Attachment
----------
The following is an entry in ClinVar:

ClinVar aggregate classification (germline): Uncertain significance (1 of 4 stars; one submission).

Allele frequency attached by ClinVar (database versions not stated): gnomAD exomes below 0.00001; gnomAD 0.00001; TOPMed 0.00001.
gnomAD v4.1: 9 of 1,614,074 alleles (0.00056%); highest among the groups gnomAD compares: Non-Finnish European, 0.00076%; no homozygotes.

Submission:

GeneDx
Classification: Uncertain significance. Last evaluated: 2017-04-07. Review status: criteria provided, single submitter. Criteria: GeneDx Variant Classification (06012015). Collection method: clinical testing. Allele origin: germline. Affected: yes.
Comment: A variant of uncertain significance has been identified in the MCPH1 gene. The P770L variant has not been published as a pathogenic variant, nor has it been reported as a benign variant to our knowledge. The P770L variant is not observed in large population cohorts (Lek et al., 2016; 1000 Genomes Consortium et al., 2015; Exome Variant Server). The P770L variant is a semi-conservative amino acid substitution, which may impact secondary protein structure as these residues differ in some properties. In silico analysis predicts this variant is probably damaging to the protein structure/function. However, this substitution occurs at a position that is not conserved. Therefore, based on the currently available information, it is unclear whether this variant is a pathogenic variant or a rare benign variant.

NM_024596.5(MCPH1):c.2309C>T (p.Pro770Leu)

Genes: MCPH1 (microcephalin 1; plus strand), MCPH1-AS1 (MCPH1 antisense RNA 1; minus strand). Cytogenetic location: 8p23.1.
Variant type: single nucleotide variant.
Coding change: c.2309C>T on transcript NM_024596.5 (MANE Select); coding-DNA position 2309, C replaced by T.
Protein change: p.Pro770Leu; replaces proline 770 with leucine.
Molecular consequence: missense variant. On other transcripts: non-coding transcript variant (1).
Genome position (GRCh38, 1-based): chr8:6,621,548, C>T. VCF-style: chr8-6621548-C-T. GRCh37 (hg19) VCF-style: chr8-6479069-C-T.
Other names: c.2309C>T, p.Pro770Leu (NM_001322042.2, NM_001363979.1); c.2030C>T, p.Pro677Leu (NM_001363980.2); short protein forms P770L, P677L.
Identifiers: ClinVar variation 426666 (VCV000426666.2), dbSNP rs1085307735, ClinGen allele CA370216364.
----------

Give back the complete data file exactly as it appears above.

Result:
The following is an entry in ClinVar:

ClinVar aggregate classification (germline): Uncertain significance (1 of 4 stars; one submission).

Allele frequency attached by ClinVar (database versions not stated): gnomAD exomes below 0.00001; gnomAD 0.00001; TOPMed 0.00001.
gnomAD v4.1: 9 of 1,614,074 alleles (0.00056%); highest among the groups gnomAD compares: Non-Finnish European, 0.00076%; no homozygotes.

Submission:

GeneDx
Classification: Uncertain significance. Last evaluated: 2017-04-07. Review status: criteria provided, single submitter. Criteria: GeneDx Variant Classification (06012015). Collection method: clinical testing. Allele origin: germline. Affected: yes.
Comment: A variant of uncertain significance has been identified in the MCPH1 gene. The P770L variant has not been published as a pathogenic variant, nor has it been reported as a benign variant to our knowledge. The P770L variant is not observed in large population cohorts (Lek et al., 2016; 1000 Genomes Consortium et al., 2015; Exome Variant Server). The P770L variant is a semi-conservative amino acid substitution, which may impact secondary protein structure as these residues differ in some properties. In silico analysis predicts this variant is probably damaging to the protein structure/function. However, this substitution occurs at a position that is not conserved. Therefore, based on the currently available information, it is unclear whether this variant is a pathogenic variant or a rare benign variant.

NM_024596.5(MCPH1):c.2309C>T (p.Pro770Leu)

Genes: MCPH1 (microcephalin 1; plus strand), MCPH1-AS1 (MCPH1 antisense RNA 1; minus strand). Cytogenetic location: 8p23.1.
Variant type: single nucleotide variant.
Coding change: c.2309C>T on transcript NM_024596.5 (MANE Select); coding-DNA position 2309, C replaced by T.
Protein change: p.Pro770Leu; replaces proline 770 with leucine.
Molecular consequence: missense variant. On other transcripts: non-coding transcript variant (1).
Genome position (GRCh38, 1-based): chr8:6,621,548, C>T. VCF-style: chr8-6621548-C-T. GRCh37 (hg19) VCF-style: chr8-6479069-C-T.
Other names: c.2309C>T, p.Pro770Leu (NM_001322042.2, NM_001363979.1); c.2030C>T, p.Pro677Leu (NM_001363980.2); short protein forms P770L, P677L.
Identifiers: ClinVar variation 426666 (VCV000426666.2), dbSNP rs1085307735, ClinGen allele CA370216364.